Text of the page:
Voom apparently may not die after Cablevision Systems Corp. closes a deal to sell some of its Rainbow DBS assets to EchoStar Communications Corp.
Cablevision announced late Thursday that chairman Chuck Dolan, his son Tom and some unnamed holders of Cablevision class-B stock will acquire the remaining Voom programming and spectrum assets and continue operating the service.
Cablevision and the Dolans didn’t disclose a price for the deal. Cablevision said the agreement would allow it to avoid “various shutdown costs and other liabilities of the Voom service” that it would have incurred if it had followed through on the original plan to shut down Voom. That’s because Voom HD LLC, a new private company formed by the Dolans, will indemnify Cablevision of “ substantially all of the liabilities of the Rainbow DBS satellite business,” according to the MSO.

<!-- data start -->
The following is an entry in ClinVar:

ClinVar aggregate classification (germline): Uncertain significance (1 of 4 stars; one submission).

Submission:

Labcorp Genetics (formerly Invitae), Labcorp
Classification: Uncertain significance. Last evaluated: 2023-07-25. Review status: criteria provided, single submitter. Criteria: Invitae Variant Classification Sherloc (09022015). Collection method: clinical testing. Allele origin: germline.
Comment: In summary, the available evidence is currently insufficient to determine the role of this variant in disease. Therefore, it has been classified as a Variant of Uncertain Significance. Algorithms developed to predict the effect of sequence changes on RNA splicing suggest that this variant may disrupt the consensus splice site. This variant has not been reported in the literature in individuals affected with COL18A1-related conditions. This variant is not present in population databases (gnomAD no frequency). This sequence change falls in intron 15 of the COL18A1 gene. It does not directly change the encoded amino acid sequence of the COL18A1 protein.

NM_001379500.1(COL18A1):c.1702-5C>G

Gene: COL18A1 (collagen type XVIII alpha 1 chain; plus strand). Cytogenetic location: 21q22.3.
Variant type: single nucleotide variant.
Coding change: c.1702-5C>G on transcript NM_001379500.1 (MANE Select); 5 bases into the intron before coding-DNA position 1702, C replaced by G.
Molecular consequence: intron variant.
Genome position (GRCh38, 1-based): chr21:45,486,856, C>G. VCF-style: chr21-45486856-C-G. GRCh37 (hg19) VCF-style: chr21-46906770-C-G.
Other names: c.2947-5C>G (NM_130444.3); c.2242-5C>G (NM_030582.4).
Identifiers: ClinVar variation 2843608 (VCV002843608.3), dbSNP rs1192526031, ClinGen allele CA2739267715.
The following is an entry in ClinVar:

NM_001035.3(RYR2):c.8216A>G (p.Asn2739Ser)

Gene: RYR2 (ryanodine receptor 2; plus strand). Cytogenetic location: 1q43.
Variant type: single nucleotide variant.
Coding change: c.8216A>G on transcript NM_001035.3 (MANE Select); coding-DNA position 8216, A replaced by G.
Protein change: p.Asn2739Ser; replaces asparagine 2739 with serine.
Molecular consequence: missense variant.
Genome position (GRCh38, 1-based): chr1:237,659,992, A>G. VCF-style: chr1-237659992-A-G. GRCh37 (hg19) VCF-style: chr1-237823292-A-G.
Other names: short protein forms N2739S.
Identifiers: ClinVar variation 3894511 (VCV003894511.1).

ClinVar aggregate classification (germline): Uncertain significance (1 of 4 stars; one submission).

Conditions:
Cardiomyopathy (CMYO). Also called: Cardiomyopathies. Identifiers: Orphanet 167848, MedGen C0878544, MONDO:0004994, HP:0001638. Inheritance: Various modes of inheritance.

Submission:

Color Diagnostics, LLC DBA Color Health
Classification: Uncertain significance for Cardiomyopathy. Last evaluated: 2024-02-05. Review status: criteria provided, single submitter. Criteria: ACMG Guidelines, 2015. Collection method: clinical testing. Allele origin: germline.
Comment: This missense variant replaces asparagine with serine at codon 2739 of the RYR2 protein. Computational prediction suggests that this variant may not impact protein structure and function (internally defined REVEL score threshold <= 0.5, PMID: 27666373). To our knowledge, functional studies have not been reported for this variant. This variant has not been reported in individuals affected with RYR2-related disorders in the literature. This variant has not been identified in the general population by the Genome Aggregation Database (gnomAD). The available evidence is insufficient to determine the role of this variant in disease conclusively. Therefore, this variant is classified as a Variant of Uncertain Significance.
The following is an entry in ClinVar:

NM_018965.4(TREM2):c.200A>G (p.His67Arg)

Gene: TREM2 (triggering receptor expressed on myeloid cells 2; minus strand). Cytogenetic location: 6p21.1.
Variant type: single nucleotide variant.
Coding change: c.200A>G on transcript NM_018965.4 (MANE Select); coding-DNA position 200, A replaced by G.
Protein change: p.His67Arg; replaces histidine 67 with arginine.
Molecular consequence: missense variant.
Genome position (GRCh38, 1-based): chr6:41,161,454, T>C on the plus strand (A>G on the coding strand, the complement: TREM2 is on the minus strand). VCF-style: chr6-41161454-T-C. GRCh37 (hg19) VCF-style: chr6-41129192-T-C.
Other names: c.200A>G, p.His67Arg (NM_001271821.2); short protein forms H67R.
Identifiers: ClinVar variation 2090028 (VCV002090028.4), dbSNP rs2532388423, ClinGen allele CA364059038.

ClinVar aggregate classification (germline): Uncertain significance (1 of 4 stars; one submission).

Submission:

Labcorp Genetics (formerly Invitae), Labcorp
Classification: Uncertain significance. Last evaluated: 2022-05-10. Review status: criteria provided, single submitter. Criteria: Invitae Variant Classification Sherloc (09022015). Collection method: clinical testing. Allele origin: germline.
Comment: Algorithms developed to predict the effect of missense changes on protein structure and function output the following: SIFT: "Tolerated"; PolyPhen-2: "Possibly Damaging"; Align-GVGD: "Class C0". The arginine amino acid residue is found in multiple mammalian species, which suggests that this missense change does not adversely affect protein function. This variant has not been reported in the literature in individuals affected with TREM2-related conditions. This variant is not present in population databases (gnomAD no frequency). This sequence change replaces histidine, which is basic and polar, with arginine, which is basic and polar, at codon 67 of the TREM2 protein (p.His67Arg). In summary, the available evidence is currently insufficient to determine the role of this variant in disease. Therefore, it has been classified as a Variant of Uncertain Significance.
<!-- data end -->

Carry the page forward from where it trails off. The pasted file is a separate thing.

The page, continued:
“We’re pleased to have an understanding that will permit us to continue Voom’s state-of-the-art service for its customers,” Tom Dolan said in a prepared statement.
Chuck Dolan -- who reportedly butted heads with his son, Cablevision CEO Jim Dolan, over whether to shut down Voom -- didn’t offer a comment in the announcement of the agreement.
Cablevision said Voom HD is still trying to line up financing for the deal, and the agreement must be finalized by Feb. 28.
Last month, Cablevision announced a $200 million deal to sell some core Rainbow assets to EchoStar, including the Rainbow 1 satellite, as well as Federal Communications Commission licenses to construct, launch and operate DBS services over 11 frequency channels.
But EchoStar didn’t agree to buy the Voom customer base, last reported at 26,000, nor did the company agree to buy Voom’s original-programming assets.
Under the terms of the new Voom deal, the Dolans would acquire the 21 Voom original HD channels; various Ka-band, Ku-band and wireless licenses; an SES Americom Inc. lease for the Rainbow 2 satellite; and existing subscriber contracts.